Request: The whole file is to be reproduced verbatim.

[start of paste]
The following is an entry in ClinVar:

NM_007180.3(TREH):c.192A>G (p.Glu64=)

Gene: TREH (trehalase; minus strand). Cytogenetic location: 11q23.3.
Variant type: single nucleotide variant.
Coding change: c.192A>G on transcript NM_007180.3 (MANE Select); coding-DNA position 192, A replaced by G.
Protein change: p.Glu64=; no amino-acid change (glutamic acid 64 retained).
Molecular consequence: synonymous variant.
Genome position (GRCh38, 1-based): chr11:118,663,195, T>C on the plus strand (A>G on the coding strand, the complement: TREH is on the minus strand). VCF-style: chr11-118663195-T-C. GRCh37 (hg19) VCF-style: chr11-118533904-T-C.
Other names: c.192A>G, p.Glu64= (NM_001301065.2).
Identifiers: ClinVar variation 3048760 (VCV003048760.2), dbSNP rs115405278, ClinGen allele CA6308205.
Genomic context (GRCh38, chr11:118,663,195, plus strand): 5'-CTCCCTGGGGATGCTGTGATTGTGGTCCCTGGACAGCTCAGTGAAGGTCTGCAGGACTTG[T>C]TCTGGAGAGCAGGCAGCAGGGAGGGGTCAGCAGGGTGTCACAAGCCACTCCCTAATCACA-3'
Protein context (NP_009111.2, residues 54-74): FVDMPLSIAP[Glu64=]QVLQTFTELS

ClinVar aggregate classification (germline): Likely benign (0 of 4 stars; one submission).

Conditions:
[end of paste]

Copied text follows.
The following is an entry in ClinVar:

NM_007180.3(TREH):c.192A>G (p.Glu64=)

Gene: TREH (trehalase; minus strand). Cytogenetic location: 11q23.3.
Variant type: single nucleotide variant.
Coding change: c.192A>G on transcript NM_007180.3 (MANE Select); coding-DNA position 192, A replaced by G.
Protein change: p.Glu64=; no amino-acid change (glutamic acid 64 retained).
Molecular consequence: synonymous variant.
Genome position (GRCh38, 1-based): chr11:118,663,195, T>C on the plus strand (A>G on the coding strand, the complement: TREH is on the minus strand). VCF-style: chr11-118663195-T-C. GRCh37 (hg19) VCF-style: chr11-118533904-T-C.
Other names: c.192A>G, p.Glu64= (NM_001301065.2).
Identifiers: ClinVar variation 3048760 (VCV003048760.2), dbSNP rs115405278, ClinGen allele CA6308205.
Genomic context (GRCh38, chr11:118,663,195, plus strand): 5'-CTCCCTGGGGATGCTGTGATTGTGGTCCCTGGACAGCTCAGTGAAGGTCTGCAGGACTTG[T>C]TCTGGAGAGCAGGCAGCAGGGAGGGGTCAGCAGGGTGTCACAAGCCACTCCCTAATCACA-3'
Protein context (NP_009111.2, residues 54-74): FVDMPLSIAP[Glu64=]QVLQTFTELS

ClinVar aggregate classification (germline): Likely benign (0 of 4 stars; one submission).

Conditions: